[5] Over the past decade a number of studies have either suggested that earthquake scaling is constant with high scatter [e.g., Ide and Beroza, 2001; Prieto et al., 2006] or that scaling increases as a function of magnitude [e.g., Kanamori et al., 1993; Mayeda and Walter, 1996; Izutani, 2005]. However, due to large errors and regional variations, it has been difficult to definitively tell which of these two ideas is correct. Knowledge of scaling, whether self-similar or not, is fundamental to earthquake rupture simulations, seismic hazard prediction, and seismic discrimination, especially if there exists region-dependent variations in apparent stress.

2. Coda Amplitude Ratios

  1. Top of page
  2. Abstract
  3. 1. Introduction
  4. 2. Coda Amplitude Ratios
  5. 3. Discussion and Conclusion
  6. Acknowledgments
  7. References
  8. Supporting Information

[6] For this study we selected 18 events ranging between Mw 4.7 and 7.6 recorded by 9 stations of the Broadband Array in Taiwan (BATS) (Figure 1). We applied the coda source methodology outlined by Mayeda et al. [2003] to compute stable Mw's and validated these results against independent estimates from the Harvard CMT catalog for the largest events and selected Mw's for the moderate-sized events from regional waveform modeling listed by Kao and Angelier [2001]. The coda ratio methodology is outlined by Mayeda et al. [2007] so we only give a brief processing description here. First, narrowband time-domain envelopes ranging between 0.03 and 8.0-Hz were made using the two horizontal components and log-averaged for additional stability and smoothed. Coda synthetic envelopes were then fit to the data for each station so that relative amplitudes could be measured using an L-1 fitting routine for each narrowband envelope [see Mayeda et al., 2003], then ratios were formed for all possible event pairs by subtracting the log10 amplitudes for each station that recorded the event pair. The end of the coda window was based upon signal-to-noise ratio as well goodness of fit between the synthetic and the observed envelope. For each frequency band we also required that we had a minimum of 3 stations recording the event pairs where the maximum event spacing was limited to ∼60 km. We note that the vast majority of the events were within 30 km distance and we normally had a minimum of 6 stations recording the event pairs. We visually checked each frequency-dependent envelope and those that were prematurely short due to aftershocks in the coda or had dropouts were rejected. In total, this left us with 18 suitable ratios that had a minimum of roughly 6 stations to average over.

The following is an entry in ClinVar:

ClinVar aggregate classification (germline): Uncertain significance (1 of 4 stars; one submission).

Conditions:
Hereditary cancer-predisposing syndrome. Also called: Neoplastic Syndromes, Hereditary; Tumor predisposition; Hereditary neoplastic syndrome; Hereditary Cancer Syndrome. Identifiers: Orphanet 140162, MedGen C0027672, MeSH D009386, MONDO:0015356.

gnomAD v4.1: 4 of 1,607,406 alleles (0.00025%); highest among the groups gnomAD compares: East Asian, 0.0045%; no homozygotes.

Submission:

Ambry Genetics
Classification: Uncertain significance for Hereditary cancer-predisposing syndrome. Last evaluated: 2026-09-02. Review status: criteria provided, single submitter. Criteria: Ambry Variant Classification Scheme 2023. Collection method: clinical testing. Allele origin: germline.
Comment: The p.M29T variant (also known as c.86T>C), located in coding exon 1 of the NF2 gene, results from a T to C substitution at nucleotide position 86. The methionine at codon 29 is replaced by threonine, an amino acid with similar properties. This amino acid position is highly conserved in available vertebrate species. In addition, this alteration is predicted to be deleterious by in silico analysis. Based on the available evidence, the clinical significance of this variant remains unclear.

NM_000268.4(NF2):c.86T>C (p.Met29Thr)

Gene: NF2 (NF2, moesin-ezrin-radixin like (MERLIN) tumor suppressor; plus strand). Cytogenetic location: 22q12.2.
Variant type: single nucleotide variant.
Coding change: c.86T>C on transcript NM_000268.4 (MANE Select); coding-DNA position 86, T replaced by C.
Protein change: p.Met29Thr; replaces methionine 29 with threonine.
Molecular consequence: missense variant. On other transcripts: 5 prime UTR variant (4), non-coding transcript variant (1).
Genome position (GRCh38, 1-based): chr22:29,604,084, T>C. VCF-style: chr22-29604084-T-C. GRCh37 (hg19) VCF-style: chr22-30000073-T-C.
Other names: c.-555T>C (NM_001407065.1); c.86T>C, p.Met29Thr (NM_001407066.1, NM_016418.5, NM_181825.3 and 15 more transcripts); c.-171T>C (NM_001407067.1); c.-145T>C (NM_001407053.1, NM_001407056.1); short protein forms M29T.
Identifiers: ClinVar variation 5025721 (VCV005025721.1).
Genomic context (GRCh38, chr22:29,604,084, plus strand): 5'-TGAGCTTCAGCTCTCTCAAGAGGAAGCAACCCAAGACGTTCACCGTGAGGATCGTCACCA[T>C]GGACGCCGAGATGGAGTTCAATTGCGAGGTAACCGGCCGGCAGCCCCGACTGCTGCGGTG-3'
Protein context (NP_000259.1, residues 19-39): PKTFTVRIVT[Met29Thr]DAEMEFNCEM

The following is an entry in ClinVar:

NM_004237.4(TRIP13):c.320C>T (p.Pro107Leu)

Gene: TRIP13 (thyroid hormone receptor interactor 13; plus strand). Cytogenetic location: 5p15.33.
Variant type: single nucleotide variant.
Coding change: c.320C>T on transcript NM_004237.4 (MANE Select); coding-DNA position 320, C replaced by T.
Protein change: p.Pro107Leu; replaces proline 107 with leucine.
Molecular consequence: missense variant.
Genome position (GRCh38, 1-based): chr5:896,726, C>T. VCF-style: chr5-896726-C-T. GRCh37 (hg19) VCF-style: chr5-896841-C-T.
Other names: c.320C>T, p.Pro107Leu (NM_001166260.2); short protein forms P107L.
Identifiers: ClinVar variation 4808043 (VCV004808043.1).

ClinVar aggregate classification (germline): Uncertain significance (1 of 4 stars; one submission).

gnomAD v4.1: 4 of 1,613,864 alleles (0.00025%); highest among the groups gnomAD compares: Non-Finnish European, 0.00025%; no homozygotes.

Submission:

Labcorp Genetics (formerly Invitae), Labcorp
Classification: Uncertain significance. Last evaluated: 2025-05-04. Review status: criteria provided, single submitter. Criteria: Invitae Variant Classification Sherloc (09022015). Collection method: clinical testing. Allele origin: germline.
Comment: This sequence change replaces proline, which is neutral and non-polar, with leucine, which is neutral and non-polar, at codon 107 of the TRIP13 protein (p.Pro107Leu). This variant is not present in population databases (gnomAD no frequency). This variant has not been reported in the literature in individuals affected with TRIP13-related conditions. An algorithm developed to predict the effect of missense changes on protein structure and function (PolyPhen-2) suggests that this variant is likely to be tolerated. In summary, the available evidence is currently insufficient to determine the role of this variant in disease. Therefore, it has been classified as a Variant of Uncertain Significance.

image

Figure 1. Map of Chi-Chi aftershocks that were used in this study. Symbol size is proportional to moment magnitude, Mw, and shading is proportional to the log10[Apparent stress (Pa)].

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[7] Assuming a simple single corner frequency source model [Aki, 1967; Brune, 1970a, 1970b], the ratio of the moment-rate functions for two events (1 and 2) is given by,

  • equation image

where M0 is the seismic moment and ωc is the angular corner frequency (2πfc) and p is the high frequency decay rate. At the low frequency limit the source ratio shown in equation (1) is proportional to the ratio of the seismic moments image whereas at the high frequency limit, equation (1) is asymptotic to imageequation image under self-similarity. If we follow the usual Brune [1970a, 1970b] omega-square model and set p = 2, the exponent of the high-frequency ratio becomes 1/3. However, it has been proposed by Kanamori and Rivera [2004] that the scaling between moment and corner frequency could take on the form,

  • equation image

where ɛ represents the deviation from self-similarity and is usually thought to be a small positive number. For example, Walter et al. [2006] and Mayeda et al. [2005] found ɛ to be close to 0.5 for the Hector Mine mainshock and its aftershocks using independent spectral methods. Mayeda et al. [2007] used the source spectrum portion of the Magnitude Distance Amplitude Correction (MDAC) methodology of Walter and Taylor [2001], which allows for the variation of the corner frequency that does not have to be self-similar. For example,

  • equation image